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J Hypertens Suppl. 1999 Aug;17(3):S11-4.

The sympathetic nervous system in the pathogenesis of hypertension.

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  • 1Department of Medicine D, University of M√ľnster, Germany.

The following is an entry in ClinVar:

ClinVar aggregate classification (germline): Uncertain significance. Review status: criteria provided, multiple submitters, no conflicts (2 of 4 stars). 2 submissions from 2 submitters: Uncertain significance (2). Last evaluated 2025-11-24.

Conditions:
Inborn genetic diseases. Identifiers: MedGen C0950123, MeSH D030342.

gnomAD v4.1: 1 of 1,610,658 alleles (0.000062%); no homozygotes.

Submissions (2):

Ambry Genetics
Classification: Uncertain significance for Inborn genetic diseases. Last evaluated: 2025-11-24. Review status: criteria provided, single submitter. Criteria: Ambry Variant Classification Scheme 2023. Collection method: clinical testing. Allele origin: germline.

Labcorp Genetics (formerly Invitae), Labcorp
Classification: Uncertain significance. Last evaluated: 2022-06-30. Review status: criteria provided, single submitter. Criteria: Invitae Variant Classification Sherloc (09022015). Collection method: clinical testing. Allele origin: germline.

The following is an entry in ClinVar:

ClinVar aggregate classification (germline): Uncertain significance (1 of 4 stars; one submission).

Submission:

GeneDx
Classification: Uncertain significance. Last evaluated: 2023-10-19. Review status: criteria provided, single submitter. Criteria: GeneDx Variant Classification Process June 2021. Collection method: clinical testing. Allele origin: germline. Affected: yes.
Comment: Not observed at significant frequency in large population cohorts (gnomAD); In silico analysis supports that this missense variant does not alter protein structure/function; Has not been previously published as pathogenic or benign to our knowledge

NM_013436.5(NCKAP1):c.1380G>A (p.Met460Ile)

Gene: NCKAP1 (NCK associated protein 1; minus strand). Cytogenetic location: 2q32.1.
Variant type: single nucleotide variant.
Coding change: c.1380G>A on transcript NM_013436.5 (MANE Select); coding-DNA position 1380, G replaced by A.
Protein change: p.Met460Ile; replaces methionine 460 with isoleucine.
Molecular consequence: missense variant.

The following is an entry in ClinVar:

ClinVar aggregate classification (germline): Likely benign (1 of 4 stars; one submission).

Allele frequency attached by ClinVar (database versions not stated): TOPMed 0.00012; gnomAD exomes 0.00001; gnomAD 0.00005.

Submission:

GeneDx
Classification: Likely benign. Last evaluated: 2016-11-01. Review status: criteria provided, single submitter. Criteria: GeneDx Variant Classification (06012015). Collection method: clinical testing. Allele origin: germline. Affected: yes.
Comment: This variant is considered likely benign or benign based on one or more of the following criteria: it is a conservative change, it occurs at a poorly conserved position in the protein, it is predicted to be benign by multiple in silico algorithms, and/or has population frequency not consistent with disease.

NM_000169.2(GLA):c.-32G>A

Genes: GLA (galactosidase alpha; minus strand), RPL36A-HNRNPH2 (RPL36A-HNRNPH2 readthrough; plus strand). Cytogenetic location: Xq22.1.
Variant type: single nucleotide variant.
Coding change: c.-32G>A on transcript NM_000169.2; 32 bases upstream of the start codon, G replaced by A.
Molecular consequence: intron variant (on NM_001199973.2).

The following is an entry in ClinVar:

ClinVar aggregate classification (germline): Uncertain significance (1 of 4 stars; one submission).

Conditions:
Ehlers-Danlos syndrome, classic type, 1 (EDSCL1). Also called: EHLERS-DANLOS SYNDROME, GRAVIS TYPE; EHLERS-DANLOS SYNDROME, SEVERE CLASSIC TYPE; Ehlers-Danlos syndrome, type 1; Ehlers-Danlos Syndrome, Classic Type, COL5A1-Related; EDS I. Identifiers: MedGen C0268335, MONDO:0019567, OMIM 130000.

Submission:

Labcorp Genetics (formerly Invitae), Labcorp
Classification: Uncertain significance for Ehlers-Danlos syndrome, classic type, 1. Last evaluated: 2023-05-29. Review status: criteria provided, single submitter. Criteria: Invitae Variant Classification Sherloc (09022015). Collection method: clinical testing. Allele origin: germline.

There are now numerous studies demonstrating that essential hypertension is accompanied by sympathetic activation. Using drugs which block cardiac sympathetic effects, it could be shown that a noticeable fraction of subjects with borderline hypertension had an increased sympathetic drive. A meta-analysis of studies on plasma noradrenaline levels as an indirect marker of sympathetic tone reported that noradrenaline concentrations were significantly elevated in patients with essential hypertension as compared with normotensive control subjects. In addition, it could be shown that the rate of noradrenaline spillover from sympathetic nerve terminals was sometimes increased in essential hypertension, particularly in young hypertensive subjects. Additional data have emerged by direct measurement of sympathetic nerve traffic to skeletal muscle circulation using a microelectrode technique. Most studies using this method have demonstrated increased sympathetic nerve activity in patients with essential hypertension. In contrast, patients with secondary hypertension did not differ from normotensive subjects. Taken together, the data available at present show that sympathetic activation is a specific feature of essential hypertension and that it may play a pathogenetic role in this disease.

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